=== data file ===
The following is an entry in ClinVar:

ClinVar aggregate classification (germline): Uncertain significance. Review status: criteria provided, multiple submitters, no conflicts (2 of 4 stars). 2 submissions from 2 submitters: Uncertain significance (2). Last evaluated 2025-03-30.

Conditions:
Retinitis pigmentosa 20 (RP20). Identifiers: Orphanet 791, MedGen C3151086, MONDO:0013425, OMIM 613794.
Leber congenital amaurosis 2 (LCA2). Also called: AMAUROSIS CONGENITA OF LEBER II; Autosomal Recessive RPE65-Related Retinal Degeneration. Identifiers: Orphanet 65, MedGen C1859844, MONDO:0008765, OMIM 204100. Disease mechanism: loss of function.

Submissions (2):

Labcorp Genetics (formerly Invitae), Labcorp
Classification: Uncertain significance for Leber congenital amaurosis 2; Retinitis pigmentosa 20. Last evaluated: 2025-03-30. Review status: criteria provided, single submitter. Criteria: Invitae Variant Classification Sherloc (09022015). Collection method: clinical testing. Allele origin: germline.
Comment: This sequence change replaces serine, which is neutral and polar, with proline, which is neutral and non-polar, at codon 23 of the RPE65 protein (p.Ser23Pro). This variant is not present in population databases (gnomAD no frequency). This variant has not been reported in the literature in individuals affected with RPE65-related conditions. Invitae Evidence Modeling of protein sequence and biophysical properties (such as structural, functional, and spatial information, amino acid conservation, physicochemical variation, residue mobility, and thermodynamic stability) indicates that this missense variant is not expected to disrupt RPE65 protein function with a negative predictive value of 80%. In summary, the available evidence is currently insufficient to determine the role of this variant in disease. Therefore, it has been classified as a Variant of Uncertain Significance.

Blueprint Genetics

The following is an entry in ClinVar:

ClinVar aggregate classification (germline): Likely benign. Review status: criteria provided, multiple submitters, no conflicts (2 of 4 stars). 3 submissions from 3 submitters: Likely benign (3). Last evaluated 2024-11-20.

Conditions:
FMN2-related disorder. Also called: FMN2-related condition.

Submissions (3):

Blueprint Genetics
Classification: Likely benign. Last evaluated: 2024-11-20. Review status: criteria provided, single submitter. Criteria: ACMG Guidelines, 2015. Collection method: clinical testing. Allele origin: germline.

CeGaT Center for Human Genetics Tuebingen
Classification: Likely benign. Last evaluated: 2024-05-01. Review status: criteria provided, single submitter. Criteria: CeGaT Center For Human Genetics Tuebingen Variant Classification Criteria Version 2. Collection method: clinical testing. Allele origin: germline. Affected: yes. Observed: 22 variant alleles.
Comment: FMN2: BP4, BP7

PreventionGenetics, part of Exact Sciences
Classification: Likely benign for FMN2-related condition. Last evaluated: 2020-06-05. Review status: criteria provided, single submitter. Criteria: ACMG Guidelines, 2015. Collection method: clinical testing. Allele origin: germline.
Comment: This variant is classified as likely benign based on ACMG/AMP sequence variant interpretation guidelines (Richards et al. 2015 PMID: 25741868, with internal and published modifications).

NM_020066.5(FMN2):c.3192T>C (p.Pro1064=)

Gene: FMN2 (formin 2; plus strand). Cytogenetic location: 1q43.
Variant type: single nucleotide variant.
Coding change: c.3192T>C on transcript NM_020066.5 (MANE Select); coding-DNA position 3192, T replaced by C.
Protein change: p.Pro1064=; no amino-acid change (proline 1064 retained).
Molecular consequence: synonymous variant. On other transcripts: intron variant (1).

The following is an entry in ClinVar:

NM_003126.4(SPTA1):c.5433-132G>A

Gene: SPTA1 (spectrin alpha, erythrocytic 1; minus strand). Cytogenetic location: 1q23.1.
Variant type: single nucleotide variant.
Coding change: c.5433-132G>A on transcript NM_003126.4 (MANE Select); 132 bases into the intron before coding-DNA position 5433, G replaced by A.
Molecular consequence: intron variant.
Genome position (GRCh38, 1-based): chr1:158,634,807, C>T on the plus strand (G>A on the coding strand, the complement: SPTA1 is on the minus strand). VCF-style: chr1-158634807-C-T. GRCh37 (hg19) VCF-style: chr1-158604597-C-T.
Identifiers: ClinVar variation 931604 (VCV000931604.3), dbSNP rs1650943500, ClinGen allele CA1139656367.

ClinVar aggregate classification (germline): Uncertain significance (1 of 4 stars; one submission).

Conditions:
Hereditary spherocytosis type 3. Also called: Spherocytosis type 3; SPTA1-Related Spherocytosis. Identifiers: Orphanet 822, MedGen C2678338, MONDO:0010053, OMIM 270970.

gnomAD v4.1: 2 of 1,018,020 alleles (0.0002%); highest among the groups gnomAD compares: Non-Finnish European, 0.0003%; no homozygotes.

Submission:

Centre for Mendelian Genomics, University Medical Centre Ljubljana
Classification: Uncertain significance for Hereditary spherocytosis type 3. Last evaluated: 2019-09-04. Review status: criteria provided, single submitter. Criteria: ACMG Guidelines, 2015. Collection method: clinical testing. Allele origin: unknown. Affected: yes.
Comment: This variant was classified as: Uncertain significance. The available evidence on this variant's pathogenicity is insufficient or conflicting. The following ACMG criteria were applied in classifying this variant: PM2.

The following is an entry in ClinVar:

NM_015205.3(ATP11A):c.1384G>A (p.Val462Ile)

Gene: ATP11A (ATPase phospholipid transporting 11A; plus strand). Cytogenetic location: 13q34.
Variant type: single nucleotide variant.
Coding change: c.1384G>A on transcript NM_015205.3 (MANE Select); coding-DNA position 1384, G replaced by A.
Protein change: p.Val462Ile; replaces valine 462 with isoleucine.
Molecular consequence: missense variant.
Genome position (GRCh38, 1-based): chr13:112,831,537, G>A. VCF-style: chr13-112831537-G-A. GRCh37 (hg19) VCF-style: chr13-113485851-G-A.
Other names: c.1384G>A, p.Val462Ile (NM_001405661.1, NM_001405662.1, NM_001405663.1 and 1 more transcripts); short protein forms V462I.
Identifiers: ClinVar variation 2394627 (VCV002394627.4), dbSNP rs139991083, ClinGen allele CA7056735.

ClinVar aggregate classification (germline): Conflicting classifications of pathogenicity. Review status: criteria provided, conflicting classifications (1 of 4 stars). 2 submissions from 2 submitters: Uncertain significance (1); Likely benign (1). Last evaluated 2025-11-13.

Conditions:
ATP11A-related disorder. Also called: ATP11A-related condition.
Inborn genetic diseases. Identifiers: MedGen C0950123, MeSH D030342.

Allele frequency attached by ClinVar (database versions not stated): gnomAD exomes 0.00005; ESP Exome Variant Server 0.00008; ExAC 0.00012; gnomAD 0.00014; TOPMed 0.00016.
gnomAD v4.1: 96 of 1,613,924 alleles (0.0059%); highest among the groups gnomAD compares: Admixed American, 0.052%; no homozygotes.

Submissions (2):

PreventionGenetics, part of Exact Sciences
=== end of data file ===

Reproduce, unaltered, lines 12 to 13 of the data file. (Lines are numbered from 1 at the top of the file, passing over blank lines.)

ClinVar aggregate classification (germline): Likely benign. Review status: criteria provided, multiple submitters, no conflicts (2 of 4 stars). 3 submissions from 3 submitters: Likely benign (3). Last evaluated 2024-11-20.

Conditions: